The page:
magic is not a ven diagram
a focus should be about the nature of the spell, not the magnitude
besides, how ridiculous is it to have a focus which boost spell casting but only for weak spells? It would be completely useless, which is why, conversely, a "focus" on big spells is abusive- it is a "limitation" that is already inherent to the design.

The easy way to determine if a proposed character choice is too powerful is to ask yourself, “If this option existed, would I ever not take it?”

The answer is no. If I can take MMF: spells of level 20+, I will assign that to every magus I make in perpetuity, and I’ll be better at magic than every magus without it. Because the only spells it doesn’t apply to... are spells I don’t need it for. A limitation that doesn’t actually limit you is no limitation at all.

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Diedne magic does that for sponting, no?

Another vote for "No" here.

That is a quite good example because it's not the same at all, the differerence being that you can actually turn these two examples into thematic translations; change "size more than X" to and "Giants", and it would made a perfect Minor Magical Focus. They would also would cover things beyond Corpus! You can't do that for "Form spells above X level", as you wouldn't do "Form spells of even level" (and I should stop looking for examples because now I'm finding myself thinking "but I'd allow "Form spells of PRIME level" :joy:).

Not ridiculous at all, because of the penetration boost. An Intangible Tunnel assassin would love that focus way too much.

And Chthonic Magic does it for everything. Still they are different things, having their own drawbacks (and Diedne Magic being not so good at all).

There is a minor magical focus for "Legendary Creatures" that shows up in Birna's descendants.

Would a focus in Rotes be allowed? I'm not saying it's the best use of a focus, but is it reasonable?

There was a discussion of a magus with the Savant flaw from Grogs a while back. That, plus Notatus' obsession with a number, led me to wonder if a Magical Focus in a number would be workable (for a Numerologist?), say Magical Focus (Five). Would it be applicable to level 5 spells? Level 55 spells? Fifth magnitude spells? Group spells that target 5 Individuals?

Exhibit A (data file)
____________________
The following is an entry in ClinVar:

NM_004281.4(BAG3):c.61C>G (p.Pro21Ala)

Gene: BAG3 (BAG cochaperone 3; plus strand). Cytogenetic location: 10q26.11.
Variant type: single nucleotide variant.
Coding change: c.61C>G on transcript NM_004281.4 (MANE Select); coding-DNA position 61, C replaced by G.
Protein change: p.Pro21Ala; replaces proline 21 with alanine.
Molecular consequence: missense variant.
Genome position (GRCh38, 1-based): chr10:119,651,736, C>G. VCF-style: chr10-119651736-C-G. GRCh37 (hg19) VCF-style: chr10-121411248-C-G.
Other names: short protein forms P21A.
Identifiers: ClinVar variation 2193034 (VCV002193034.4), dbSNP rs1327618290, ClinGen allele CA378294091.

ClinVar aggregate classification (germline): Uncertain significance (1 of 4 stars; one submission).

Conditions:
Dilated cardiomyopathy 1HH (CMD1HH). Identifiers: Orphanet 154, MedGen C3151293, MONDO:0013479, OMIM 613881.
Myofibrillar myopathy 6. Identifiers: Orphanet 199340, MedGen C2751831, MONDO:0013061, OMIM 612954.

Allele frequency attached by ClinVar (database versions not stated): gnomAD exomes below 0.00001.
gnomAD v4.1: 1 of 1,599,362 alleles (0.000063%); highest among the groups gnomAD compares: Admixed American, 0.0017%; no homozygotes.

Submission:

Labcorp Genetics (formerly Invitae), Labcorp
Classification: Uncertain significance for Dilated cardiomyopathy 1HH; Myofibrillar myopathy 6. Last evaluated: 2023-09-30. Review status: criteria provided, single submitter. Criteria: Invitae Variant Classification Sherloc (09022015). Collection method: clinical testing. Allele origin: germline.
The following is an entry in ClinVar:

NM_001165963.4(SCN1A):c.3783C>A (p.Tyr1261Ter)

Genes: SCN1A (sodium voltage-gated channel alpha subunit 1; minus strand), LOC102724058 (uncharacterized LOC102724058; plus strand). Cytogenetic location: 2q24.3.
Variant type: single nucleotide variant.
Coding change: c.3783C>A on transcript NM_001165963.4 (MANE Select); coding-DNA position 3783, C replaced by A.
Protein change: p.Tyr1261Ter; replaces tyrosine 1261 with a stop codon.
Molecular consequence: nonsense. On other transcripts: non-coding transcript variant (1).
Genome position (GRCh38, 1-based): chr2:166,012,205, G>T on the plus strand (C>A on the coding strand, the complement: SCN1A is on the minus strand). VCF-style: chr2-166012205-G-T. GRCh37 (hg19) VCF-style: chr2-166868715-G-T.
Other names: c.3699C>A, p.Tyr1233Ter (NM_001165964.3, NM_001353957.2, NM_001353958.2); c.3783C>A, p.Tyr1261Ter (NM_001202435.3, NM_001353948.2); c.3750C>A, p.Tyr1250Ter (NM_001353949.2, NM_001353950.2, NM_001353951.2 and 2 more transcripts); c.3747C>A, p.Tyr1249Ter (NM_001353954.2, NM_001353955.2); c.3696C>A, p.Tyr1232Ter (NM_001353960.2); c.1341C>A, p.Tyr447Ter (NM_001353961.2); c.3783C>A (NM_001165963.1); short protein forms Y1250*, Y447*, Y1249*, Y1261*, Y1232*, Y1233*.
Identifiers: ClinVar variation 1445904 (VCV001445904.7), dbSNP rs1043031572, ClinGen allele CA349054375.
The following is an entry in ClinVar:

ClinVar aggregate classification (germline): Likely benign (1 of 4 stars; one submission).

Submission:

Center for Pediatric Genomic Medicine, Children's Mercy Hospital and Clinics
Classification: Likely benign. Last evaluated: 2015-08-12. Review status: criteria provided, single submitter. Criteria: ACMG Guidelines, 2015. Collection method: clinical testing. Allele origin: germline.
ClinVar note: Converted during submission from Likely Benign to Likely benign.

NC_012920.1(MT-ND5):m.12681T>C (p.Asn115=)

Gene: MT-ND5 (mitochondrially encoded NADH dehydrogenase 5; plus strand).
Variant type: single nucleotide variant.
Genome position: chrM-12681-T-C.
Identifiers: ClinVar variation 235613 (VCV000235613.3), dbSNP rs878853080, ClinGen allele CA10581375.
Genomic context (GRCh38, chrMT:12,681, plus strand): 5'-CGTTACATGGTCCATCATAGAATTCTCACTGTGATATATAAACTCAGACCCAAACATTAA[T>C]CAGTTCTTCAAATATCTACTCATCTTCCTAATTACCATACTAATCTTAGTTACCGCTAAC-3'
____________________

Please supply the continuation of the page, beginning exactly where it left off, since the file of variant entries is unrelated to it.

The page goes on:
A storyguide needs boss creatures for dramatic reasons. So instead of having a Might 35 boss, the storyguide sends a Might 50 boss, ruining the enjoyment for all the other players.

Never forget that it is the storyguide who tells a tale that plays to your character's strength, which is fun, or pokes at the character's weaknesses, which is fun, too (think of Spock - he's at his most adorable when pure logic doesn't solve the case)

I'd say yes to the Rotes one, because they aren't exactly groundbreaking, and also to number 5 (I'd prefer 7 or 13 but ok, 5), as a color can be a focus (...if only for Imaginem based focus). I'd definetively not use it to boost level 5 spells (or V magintude spells), because I think the spell level is actually a convention (what if you count in base 7?, something more on the side of the players than the characters. Spells of 5 targets, spells that create pentagonal shapes or dodecahedrons would be covered for such a focus.

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I agree with spells of level 20+.

But note that in the original example it was spells of level 100+ (20th magnitude). I would never take such a focus for a PC of mine, even as a minor focus, unless there was some really strong saga theme built around it (e.g. the characters have to research and cast some mighty ritual to save to the world bla bla).
15th magnitude? Perhaps, as a minor focus. I would not be able to do much with it, but if I specialize e.g. via Mercurian Magic in some kind of really Big Rituals ... well level 75 does see some use. Etc.

By the same token, "Cantrips" -- let's say any effect of 2nd magnitude (level 10) or less as Major Magical Focus would be a lot of fun to play, powerful but not quite overpowered. And I think it would be thematic too: an unassuming magus who always deals with "small potato" magics is almost a trope.

Doesn't this same argument disqualify Legendary Creatures as "bosses" if any player has Legendary Cretatures as a focus? I don't think I am quite convinced.

So let me understand:

  1. you would allow as a major focus something like "big beasts" (all animals above a certain size threshold) and "small beasts" (all animals below a certain size threshold).
  2. you would not allow as a major focus something like "minor animal magics" (all animal effects below a certain magnitude) because you do not consider it thematic. Similarly you would not allow as a major focus "cantrips" (say, all effects of level 5 or less, just to be on the safe side in terms of power) because you do not consider it thematic.


Hmmm, something get lost in the transition from Co to An: Giants is something concrete and thematic, while "big animals" starts to be quite blurry. Still I think I would allow it, but I'd spend quite a lot of time arguing with the player why not resorting to Legendary Beasts or a specific beast or animal (or animal kind) as the corebook suggest as foci for Animal.

And as for cantrips as any spell of level X or less, I already exposed my main concern above. Have you ever seen an Intangible Tunnel assassin in game? When a magus systematically use 1st and 2nd magnitude spells as his main form of attack Penetration already gets quite high quite easily. If you also give that character the possibility of focus every spell he is going to use, he is going to be just too much.